San Diego's Canyons Are Home to Numerous Coyotes Who Are More Active in the Spring Mating Season.
San Diego is home to dozens of canyons and natural open spaces that not only allow residents to experience the outdoors in San Diego's urban core, but also serve as home to several packs of coyotes. Experts warn that it is up to residents to keep themselves and their pets safe.
The coyotes are out in packs. Last night I heard them north east [sic] of Hawley @ Adams, and them later south of Adams. Adults howling and pups yipping. It’s hunt training time. Keep your dogs and cats inside at night … - Chris Chapman, Normal Heights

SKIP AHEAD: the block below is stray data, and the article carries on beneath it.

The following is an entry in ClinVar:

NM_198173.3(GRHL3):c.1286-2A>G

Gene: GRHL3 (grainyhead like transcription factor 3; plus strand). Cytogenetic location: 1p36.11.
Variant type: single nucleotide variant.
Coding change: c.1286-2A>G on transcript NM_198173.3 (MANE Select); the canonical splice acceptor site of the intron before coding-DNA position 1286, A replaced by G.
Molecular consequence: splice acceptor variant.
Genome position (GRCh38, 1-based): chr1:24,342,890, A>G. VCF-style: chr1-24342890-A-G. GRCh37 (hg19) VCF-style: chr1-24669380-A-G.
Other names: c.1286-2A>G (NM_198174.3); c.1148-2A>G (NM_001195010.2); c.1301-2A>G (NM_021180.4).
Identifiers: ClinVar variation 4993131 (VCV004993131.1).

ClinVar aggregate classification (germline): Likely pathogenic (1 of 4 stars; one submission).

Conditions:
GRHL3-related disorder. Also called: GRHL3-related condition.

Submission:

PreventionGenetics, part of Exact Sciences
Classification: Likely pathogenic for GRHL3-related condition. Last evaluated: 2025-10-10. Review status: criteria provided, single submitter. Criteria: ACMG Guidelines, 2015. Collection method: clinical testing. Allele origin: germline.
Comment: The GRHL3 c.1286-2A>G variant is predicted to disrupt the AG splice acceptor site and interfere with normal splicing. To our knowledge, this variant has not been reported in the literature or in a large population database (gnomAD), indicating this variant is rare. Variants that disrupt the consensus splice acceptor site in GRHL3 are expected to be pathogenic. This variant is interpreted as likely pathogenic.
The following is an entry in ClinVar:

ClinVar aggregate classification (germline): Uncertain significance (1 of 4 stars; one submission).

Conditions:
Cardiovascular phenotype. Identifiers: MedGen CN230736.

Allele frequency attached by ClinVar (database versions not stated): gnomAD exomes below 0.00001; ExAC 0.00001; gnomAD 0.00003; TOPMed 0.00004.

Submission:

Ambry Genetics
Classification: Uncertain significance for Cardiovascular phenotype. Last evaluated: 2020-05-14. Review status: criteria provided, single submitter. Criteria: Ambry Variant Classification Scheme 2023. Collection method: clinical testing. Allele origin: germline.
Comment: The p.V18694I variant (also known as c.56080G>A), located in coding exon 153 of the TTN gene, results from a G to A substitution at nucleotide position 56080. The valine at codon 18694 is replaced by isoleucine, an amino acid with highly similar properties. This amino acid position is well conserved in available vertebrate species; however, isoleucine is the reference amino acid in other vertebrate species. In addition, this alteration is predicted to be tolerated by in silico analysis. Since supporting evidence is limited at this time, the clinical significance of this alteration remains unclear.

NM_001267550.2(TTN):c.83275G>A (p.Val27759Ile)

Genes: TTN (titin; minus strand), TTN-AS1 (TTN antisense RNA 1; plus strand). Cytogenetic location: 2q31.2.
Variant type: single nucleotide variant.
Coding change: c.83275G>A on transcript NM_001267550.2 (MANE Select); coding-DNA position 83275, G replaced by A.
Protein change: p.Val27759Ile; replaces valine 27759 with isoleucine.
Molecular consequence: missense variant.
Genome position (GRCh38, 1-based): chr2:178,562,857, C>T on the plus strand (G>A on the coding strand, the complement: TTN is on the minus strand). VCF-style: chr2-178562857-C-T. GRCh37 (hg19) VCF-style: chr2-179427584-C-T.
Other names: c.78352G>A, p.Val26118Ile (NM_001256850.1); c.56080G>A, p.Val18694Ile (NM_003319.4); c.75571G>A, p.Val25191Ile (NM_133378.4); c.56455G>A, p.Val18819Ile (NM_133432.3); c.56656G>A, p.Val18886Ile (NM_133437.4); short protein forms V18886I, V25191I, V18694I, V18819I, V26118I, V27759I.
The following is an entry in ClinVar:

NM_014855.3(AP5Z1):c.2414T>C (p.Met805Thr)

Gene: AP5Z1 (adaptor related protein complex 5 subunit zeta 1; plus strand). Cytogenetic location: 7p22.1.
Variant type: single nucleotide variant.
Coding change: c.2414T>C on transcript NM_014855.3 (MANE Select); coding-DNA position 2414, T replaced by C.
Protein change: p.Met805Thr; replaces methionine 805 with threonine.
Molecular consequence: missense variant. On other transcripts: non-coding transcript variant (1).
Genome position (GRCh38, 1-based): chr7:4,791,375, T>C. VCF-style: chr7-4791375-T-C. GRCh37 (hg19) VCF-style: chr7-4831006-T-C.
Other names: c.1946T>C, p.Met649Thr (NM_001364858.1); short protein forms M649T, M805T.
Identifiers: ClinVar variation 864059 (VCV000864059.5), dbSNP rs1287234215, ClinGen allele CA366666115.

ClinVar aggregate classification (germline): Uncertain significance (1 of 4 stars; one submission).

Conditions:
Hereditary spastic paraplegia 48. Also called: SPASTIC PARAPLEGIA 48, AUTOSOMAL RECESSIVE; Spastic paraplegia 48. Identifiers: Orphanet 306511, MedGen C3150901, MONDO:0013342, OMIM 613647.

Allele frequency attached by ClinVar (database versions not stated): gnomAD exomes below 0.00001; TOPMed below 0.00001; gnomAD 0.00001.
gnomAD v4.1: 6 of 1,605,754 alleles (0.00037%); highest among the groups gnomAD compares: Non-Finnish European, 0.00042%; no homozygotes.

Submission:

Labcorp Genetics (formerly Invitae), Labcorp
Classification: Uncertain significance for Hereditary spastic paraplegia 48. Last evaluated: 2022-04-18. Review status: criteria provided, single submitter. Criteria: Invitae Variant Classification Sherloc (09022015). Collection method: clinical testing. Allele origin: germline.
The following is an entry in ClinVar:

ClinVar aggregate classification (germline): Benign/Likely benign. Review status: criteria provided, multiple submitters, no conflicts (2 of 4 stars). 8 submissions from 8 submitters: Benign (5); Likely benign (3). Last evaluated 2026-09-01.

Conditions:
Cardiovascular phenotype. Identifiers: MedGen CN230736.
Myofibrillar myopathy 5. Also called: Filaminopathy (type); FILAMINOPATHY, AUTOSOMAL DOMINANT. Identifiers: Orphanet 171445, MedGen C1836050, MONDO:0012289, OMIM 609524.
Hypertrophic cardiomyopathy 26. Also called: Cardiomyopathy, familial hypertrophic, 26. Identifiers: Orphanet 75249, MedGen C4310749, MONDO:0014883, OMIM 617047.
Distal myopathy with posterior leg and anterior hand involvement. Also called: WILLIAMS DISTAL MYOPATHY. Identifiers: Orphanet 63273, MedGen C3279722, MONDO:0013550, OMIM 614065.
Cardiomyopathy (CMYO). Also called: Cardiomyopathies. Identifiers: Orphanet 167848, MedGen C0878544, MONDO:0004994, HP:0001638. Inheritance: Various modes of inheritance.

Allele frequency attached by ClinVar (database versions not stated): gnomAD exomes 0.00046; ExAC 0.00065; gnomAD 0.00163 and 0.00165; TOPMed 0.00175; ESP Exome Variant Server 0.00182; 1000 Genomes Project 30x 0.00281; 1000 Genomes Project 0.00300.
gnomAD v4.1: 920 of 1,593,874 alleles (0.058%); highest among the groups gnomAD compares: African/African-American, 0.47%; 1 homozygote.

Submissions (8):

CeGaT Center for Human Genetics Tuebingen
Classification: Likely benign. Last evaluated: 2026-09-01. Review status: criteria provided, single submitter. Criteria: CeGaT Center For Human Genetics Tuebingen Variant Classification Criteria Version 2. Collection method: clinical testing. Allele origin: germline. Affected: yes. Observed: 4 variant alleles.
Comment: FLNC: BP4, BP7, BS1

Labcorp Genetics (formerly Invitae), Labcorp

The San Diego Humane Society cautions residents against leaving food (pet or human) out in their yards as it is low-hanging fruit for the omnivorous canines. While habitats do overlap between coyotes and humans, without something to attract them, visits are described as "brief and rare."
While many local residents favor a culling of coyote numbers, research shows that strategy to be largely ineffective. According to the Humane Society, even reducing numbers by as much as 70% does not meaningfully impact population numbers because of the prolific breeding rate.
Since March marks the end of the breeding season, experts caution the best course of action is to protect one's yard and to keep your distance. Keep pets indoors and feed them indoors. A little common sense during the period when coyotes are most active goes a long way to keeping both them, and us, safe.